The 19th Amendment was not easily won. From the 1830s to 1920, a diverse group of activists used a multitude of strategies to win voting rights for women. Some focused on amending the U.S. Constitution. Others appealed to the states for women’s admission to the polls. They lobbied privately in their parlors and publicly in the halls of Congress. They wrote articles and circulated petitions, preached from soap boxes and pulpits, organized massive marches, and suffered jail terms. These efforts secured piecemeal victories that gave millions of women the vote before 1920 and made possible the triumph of the 19th Amendment to the U.S. Constitution.
A piecemeal path to women’s voting rights
Instead of granting women full voting rights, some states, counties, and municipalities adopted “partial” or “limited” suffrage measures that enabled some women to vote in certain elections. This tabular statement of limited suffrage details the “voting privileges” certain states granted to women beginning in 1838—10 years before the Seneca Falls Convention.
A “solution” to the “challenge” of partial suffrage
Election officials in partial suffrage states faced the challenge of providing different ballots for women and men. To address this challenge, inventors such as Lenna Winslow created devices that could restrict voting options by gender. As women entered through the “Ladies” side of a turnstile, Winslow’s “Voting Machine” concealed ballot items on which they could not vote.
A legal victory
From June to November 1917, 218 Silent Sentinels were arrested while peacefully protesting in Washington, DC. They were charged with “obstructing sidewalk traffic,” and many were convicted. The six defendants in Hunter et al. v. District of Columbia appealed their conviction. On March 4, 1918, the District of Columbia Court of Appeals declared the actions of the Sentinels fully legal and reversed all of their convictions.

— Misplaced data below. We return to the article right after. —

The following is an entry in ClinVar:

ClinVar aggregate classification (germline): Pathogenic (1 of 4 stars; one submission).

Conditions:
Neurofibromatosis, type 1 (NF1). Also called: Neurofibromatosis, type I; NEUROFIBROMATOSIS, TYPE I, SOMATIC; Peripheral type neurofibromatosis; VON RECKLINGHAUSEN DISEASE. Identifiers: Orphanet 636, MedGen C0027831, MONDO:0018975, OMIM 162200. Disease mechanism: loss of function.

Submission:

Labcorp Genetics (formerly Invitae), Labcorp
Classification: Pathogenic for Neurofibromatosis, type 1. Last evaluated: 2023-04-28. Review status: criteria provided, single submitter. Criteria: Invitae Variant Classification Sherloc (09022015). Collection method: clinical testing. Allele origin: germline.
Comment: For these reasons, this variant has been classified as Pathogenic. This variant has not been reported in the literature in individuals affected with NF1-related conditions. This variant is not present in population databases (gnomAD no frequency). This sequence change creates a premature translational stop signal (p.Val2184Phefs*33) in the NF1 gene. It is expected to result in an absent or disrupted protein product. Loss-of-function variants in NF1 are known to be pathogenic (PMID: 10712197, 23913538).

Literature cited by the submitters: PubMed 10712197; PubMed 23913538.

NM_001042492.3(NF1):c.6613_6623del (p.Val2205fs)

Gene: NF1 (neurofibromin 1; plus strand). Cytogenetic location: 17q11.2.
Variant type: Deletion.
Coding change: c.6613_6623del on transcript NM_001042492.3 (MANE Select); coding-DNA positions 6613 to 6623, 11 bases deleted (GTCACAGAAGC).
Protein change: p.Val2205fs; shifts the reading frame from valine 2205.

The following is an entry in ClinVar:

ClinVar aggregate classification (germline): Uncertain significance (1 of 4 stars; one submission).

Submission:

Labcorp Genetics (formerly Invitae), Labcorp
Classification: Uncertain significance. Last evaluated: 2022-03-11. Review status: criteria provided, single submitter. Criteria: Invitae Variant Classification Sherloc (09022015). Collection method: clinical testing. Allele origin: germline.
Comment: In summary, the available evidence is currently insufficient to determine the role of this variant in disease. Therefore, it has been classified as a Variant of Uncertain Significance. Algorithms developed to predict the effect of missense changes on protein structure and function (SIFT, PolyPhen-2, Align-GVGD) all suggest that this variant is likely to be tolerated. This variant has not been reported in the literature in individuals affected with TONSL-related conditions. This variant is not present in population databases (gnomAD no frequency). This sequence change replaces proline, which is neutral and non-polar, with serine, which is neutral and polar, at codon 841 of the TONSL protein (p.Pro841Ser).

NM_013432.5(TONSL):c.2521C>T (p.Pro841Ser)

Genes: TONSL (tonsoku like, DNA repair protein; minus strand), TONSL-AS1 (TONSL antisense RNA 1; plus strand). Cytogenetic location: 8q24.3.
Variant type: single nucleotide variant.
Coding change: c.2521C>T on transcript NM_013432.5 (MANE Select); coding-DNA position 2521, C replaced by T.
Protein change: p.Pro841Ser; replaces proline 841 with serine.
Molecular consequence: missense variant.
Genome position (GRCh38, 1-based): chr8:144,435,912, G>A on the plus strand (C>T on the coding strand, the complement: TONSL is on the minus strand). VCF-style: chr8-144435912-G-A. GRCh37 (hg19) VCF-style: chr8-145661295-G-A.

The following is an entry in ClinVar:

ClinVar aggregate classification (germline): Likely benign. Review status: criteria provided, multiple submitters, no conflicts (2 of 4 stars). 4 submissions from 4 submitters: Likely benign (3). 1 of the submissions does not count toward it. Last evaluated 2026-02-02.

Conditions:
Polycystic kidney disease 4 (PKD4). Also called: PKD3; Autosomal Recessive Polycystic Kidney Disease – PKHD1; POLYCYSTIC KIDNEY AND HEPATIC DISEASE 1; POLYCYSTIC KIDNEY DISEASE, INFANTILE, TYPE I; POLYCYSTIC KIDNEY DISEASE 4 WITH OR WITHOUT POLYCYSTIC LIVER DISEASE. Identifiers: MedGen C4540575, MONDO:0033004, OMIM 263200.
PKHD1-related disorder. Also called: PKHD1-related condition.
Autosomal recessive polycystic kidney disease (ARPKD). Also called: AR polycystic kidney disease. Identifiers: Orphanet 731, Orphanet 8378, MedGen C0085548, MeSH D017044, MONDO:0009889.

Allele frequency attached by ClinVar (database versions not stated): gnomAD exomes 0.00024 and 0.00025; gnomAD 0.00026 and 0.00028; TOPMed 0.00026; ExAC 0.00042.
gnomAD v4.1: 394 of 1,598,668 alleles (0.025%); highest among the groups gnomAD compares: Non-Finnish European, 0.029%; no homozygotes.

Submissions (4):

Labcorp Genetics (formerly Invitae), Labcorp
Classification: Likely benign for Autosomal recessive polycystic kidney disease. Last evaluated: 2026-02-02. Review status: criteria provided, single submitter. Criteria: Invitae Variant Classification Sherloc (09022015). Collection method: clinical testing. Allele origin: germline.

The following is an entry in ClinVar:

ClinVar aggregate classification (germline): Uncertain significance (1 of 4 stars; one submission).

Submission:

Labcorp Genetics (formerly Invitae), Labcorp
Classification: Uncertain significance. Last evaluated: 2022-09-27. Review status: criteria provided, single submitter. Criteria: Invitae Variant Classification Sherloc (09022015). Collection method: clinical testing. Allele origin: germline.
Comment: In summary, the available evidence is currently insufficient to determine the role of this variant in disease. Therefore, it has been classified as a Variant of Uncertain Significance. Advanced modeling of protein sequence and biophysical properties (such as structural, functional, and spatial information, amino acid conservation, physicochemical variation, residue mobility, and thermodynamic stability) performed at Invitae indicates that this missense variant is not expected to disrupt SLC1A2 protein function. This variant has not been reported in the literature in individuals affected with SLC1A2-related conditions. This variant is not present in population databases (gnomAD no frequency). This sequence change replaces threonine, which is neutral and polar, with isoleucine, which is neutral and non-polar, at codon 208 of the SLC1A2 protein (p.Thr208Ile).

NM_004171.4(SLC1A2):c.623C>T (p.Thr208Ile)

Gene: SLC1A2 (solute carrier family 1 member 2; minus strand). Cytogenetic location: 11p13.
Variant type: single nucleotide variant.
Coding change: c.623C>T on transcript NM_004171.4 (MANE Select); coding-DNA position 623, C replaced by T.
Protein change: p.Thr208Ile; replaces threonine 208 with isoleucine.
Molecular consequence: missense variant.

Petition outlines treatment of Silent Sentinels
Suffrage for sacrifice
Although unable to bear arms themselves during World War I, some suffragists lobbied Congress for the vote by calling attention to women’s sacrifices in support of the war effort. Just days after Congress instituted a wartime draft, Laura Pollard sent this suffrage petition to Congress, declaring, “surely, no man has as much to sacrifice in this war, as we mothers.”
Woman suffrage as a “war measure”
On September 30, 1918, in an address to the Senate, President Woodrow Wilson asked the chamber to pass a woman suffrage amendment as a “war measure.” The House had already passed the measure. This petition depicting Uncle Sam handing the ballot to Lady Liberty (representing American women) urges senators to heed the President and vote for woman suffrage. Despite the President’s efforts, the measure did not pass.
Mounting power of piecemeal voting rights victories
Woman suffrage victories in the states were critical to the struggle for a Federal woman suffrage amendment. This pamphlet explains that enfranchising women in one state increased the percentage of congressional seats (and Presidential electors) beholden to women voters. Passage of a woman suffrage amendment grew more likely every time a state adopted woman suffrage.
A critical victory in the East
Working-class suffragists scored a critical win when they helped to convince working-class men to vote for adding woman suffrage to New York’s state constitution in 1917. Success in New York, the first eastern state to enfranchise women, generated hope that a Federal amendment would pass. This political cartoon shows a suffragist with the “Tammany Tiger,” which represents New York City’s political machine. Originally opposed to woman suffrage, Tammany Hall backed it in 1917.
Rightfully Hers: American Women and the Vote
Corinne Porter, curator
U.S. National Archives and Records Administration